Blog

Changing your mind

It’s often said that if you eat less sugar for a while your taste buds will change, so that the sugary stuff you used to love becomes much too sweet. But it's not the taste buds themselves that change; what changes is your brain’s interpretation of the messages coming from the taste buds.
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Food addiction in our culture

Food addiction, just like any addiction, grows from roots in so many different places, from the chemistry of our bodies to our social traditions, from private self-regard to national legislation. All of them can exert an influence on those moments when your addictive desire has appeared and demands to be satisfied.
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GUEST POST: “Eating Less” and Children

by Rosie. While attending Gillian’s EATING LESS ONLINE webinars earlier this year, there was some discussion in our Facebook group about our children’s eating, and the messages we send out to them. The webinars had helped us become more aware of these issues in ourselves and, especially for those of us with young children, we inevitably started thinking about what we might be creating for them.
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Q&A: Insulin resistance

The Question: Can you help me with a weight problem? I’ve used your book EATING LESS for some time and already succeeded with impressive (to me!) changes in what I’m eating, including cutting out sweet things after my evening meal and cutting way down on snacks.
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Q&A: Food on trial

The Question: From reading your book and blogs, it seems you promote a low carb diet. So sometimes I think, "Oh, I can't eat that; that's not Gillian's program." How do I let go of that and not treat this as another prohibitive program? And, do you promote a low carb diet?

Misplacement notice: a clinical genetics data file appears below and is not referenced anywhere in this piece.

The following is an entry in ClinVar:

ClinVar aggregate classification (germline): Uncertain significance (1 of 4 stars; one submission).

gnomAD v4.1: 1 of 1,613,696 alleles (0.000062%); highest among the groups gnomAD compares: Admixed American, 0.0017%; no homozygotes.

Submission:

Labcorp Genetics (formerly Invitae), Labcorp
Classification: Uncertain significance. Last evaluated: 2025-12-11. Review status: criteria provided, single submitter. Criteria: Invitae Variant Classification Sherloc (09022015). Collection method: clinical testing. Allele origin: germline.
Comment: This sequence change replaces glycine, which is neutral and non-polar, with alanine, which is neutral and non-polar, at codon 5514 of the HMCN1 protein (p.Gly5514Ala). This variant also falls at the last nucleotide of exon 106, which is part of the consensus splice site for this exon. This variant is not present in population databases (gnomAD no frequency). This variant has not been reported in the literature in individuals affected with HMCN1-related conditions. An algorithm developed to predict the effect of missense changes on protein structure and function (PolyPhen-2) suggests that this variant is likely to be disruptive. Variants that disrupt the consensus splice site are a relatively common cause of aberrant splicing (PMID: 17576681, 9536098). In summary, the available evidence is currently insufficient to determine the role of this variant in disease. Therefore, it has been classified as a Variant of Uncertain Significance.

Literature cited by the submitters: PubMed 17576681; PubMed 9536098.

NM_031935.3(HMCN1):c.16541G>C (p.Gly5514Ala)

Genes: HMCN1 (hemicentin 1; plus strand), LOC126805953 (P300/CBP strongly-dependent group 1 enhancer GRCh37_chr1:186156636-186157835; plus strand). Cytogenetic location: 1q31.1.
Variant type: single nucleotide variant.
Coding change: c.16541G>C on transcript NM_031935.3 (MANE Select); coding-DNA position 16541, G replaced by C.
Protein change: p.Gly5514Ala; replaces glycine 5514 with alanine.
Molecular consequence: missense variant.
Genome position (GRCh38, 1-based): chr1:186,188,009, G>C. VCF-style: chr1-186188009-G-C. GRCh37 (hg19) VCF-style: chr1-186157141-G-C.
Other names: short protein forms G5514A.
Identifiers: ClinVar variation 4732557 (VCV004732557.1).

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A Little Bit More

I wonder if this is something that happens to you from time to time. A particular item of “food” attracts your attention; you want to eat it and it’s available to you. I write it as “food” because it’s not food; it’s just something that will delight your senses for a few moments, distract and entertain you.
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Q&A: Gut instincts

The Question: I read an article and then a book about the power of our gut microbiome. There seems to be a growing interest in research telling us the condition of our gut health is more in charge of us than we think – in charge of our moods, weight, health and even what foods we crave and how much we eat. I’d be very interested to hear if you are aware of this research, and what you think of all this.
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And here’s what they said about my last seminar…

I thoroughly enjoyed the seminar and look forward to moving forward with excellent tools. Thank you. I feel excited to feel that, after decades of trying to leave the burden of overeating aside, this radically new way of understanding the science and link between mental and biophysical process of addiction offers a very realistic chance to really deal with this issue for good.
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Set Point

This week a TV documentary here in the UK was promoting the Set Point Theory, so I thought I’d re-visit this idea as you might be interested. The Set Point Theory says that your body can learn to prefer a higher weight, so that your Set Point becomes raised to a level that’s overweight or even obese.
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